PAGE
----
Windows: [pd_joystick]: http://crca.ucsd.edu/~jsarlo/pd/

    HID example patch:

  • SuperCollider and straight HID

    Checking sensor types in Supercollider:

        HIDDeviceService.buildDeviceList(0, 0);
    //replace 0 with your device number
    //or just be sure to plug your device in last. 
            HIDDeviceService.action_({arg productID, vendorID, 
               locID, cookie, val;
                ( "Element Number: "++cookie++" Value: "++val ).postln;

    with thanks to: www.randomfunction.com

    See also the GeneralHID helpfile.

  • OSC and HID

    SDL based python standalone application that sends out via OSC any HID device (gamepad, joystick) event generated data:


    And hidtoolosc:



    ./hidtool read 5

    Which reads analogue 10 bit values form channel 5 to STDOUT. [first rmmod usbhid to detach driver]

    Also included eegtool and hidtoolosc [channel] [IP] [port] for HID to OSC message forwarding.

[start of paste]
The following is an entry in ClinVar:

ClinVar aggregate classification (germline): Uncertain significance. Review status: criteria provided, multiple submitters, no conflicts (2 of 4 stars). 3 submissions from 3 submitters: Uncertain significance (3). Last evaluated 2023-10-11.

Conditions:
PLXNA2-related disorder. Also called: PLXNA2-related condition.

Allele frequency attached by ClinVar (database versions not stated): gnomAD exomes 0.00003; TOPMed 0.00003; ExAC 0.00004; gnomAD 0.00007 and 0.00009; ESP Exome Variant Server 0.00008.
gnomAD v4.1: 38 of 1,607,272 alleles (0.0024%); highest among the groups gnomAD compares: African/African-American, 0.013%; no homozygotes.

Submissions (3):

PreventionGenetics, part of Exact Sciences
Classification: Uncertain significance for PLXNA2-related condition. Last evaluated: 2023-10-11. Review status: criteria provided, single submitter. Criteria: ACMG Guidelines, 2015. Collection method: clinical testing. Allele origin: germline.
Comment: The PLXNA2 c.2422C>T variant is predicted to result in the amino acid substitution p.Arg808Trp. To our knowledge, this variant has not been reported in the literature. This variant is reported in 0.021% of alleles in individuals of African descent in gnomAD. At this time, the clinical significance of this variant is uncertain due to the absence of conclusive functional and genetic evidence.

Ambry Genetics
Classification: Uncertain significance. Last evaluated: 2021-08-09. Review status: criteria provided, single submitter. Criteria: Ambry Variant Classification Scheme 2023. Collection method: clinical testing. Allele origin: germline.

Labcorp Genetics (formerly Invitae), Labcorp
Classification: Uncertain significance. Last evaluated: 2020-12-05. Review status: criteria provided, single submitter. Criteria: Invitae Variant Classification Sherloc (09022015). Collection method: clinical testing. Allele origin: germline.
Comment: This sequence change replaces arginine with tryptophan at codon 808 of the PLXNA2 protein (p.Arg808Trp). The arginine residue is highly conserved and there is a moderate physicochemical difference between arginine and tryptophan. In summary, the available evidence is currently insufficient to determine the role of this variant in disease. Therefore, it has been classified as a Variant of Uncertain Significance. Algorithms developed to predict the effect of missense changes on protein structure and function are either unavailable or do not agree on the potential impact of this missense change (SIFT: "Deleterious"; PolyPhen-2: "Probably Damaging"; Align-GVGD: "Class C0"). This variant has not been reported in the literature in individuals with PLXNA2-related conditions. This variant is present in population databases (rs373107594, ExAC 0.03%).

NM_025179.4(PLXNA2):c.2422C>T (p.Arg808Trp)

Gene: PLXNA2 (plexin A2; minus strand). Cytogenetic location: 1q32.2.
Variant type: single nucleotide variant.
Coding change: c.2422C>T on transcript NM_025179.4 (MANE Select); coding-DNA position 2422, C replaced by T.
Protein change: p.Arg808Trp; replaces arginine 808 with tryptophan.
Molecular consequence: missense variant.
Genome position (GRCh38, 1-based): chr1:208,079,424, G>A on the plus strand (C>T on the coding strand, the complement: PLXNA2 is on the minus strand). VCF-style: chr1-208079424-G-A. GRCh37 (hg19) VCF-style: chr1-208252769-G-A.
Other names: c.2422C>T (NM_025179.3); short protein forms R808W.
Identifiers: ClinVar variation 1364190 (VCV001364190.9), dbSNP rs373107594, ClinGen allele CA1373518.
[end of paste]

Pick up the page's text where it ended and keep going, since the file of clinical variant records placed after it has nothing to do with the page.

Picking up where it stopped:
• avrdude with byron as programmer

    Byron offers a standard 10 pin ISP (In System Programming) cable for programming all AVR parts. The middle jumper (labelled L) must be closed to allow programming of low frequency parts (eg. straight from the factory 1MHz).

    For further details on avrdude and other software please see:


  • USB keyboard

    Plug and play. All available keys apart from the last two on the top row (last two analogue input pins).


    Plug and play. The analogue input pins on the top row can be used for MIDI control signals. Eight digital inputs are provided on Byron's bottom row (reading right from GND). These represent MIDI notes and can be pulled to GND or 0v to switch them.

  • Byron and Arduino
    • Pin Mapping

      Top pins (from left): GND, PWR, Analog input 0-7

      Lower pins (from left): GND, digital pin 0 (RX/D0), digital pin 1 (TX/D1), D9/PWM, D10, D11/PWM, D8, D5, D6, D7

interface with the world

  • analogue inputs

    To interface signals from sensors such as temperature, light, and pressure.

    • Temperature

      With KTY81-120 temperature sensor.

    • Light

      With BPW40 phototransistor.

  • analogue outputs

    Controlling, for example, lights and motors using FETs (Field Effect Transistors) such as the IRF640.

  • digital I/O

    Controlling, for example, relays which can switch on and off larger devices (washing machines, coffee machines).

Byron is produced under a GPL2 license

Author: root <m@1010.co.uk>

Date: 2012-10-05 17:48:34 BST